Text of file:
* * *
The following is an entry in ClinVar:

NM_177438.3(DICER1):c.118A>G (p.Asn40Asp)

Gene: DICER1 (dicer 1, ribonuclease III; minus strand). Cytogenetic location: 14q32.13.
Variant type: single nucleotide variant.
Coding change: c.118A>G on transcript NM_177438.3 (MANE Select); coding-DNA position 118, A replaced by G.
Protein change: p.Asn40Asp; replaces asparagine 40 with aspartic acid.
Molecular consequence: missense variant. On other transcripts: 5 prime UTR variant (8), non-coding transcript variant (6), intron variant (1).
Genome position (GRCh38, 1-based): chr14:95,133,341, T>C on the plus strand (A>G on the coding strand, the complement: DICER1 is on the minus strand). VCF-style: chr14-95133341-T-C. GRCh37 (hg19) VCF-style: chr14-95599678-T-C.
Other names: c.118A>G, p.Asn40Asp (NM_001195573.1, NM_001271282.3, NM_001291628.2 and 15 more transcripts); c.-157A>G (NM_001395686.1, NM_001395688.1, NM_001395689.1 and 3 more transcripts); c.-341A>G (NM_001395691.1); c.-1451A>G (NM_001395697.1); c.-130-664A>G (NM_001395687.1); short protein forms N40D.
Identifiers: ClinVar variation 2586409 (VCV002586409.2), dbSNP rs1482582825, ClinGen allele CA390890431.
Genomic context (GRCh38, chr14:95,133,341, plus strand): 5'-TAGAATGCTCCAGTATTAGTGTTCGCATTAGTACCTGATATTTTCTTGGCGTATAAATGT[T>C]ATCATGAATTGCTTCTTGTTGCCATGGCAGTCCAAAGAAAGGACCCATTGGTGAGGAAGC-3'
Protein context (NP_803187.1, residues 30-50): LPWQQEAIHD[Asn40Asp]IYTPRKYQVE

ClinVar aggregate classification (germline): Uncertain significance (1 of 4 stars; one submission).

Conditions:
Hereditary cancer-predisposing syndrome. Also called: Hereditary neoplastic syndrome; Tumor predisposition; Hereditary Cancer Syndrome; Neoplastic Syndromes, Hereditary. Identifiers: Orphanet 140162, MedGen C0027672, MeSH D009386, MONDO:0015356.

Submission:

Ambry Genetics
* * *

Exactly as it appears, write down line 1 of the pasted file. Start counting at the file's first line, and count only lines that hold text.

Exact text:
The following is an entry in ClinVar: